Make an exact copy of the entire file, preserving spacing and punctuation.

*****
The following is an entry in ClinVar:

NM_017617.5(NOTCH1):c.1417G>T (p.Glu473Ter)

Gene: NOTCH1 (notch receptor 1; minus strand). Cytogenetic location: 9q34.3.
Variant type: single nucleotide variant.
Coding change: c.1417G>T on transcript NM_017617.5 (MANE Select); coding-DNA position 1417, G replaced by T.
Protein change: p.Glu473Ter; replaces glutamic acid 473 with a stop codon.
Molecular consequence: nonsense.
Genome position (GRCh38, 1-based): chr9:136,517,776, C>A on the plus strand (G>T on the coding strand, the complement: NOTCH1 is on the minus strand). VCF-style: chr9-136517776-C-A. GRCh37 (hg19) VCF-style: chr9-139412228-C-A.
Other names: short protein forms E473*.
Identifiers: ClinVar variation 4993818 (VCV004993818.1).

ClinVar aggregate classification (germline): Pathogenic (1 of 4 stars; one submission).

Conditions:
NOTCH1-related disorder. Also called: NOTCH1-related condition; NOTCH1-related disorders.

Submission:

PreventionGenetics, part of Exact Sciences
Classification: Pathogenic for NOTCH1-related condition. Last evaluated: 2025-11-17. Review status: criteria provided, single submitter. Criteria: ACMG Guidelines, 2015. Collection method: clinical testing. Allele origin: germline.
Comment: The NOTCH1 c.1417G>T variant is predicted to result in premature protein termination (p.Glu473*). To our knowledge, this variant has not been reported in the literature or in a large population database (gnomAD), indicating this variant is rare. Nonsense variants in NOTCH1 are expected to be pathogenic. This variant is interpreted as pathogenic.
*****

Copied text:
The following is an entry in ClinVar:

NM_017617.5(NOTCH1):c.1417G>T (p.Glu473Ter)

Gene: NOTCH1 (notch receptor 1; minus strand). Cytogenetic location: 9q34.3.
Variant type: single nucleotide variant.
Coding change: c.1417G>T on transcript NM_017617.5 (MANE Select); coding-DNA position 1417, G replaced by T.
Protein change: p.Glu473Ter; replaces glutamic acid 473 with a stop codon.
Molecular consequence: nonsense.
Genome position (GRCh38, 1-based): chr9:136,517,776, C>A on the plus strand (G>T on the coding strand, the complement: NOTCH1 is on the minus strand). VCF-style: chr9-136517776-C-A. GRCh37 (hg19) VCF-style: chr9-139412228-C-A.
Other names: short protein forms E473*.
Identifiers: ClinVar variation 4993818 (VCV004993818.1).

ClinVar aggregate classification (germline): Pathogenic (1 of 4 stars; one submission).

Conditions:
NOTCH1-related disorder. Also called: NOTCH1-related condition; NOTCH1-related disorders.

Submission:

PreventionGenetics, part of Exact Sciences
Classification: Pathogenic for NOTCH1-related condition. Last evaluated: 2025-11-17. Review status: criteria provided, single submitter. Criteria: ACMG Guidelines, 2015. Collection method: clinical testing. Allele origin: germline.
Comment: The NOTCH1 c.1417G>T variant is predicted to result in premature protein termination (p.Glu473*). To our knowledge, this variant has not been reported in the literature or in a large population database (gnomAD), indicating this variant is rare. Nonsense variants in NOTCH1 are expected to be pathogenic. This variant is interpreted as pathogenic.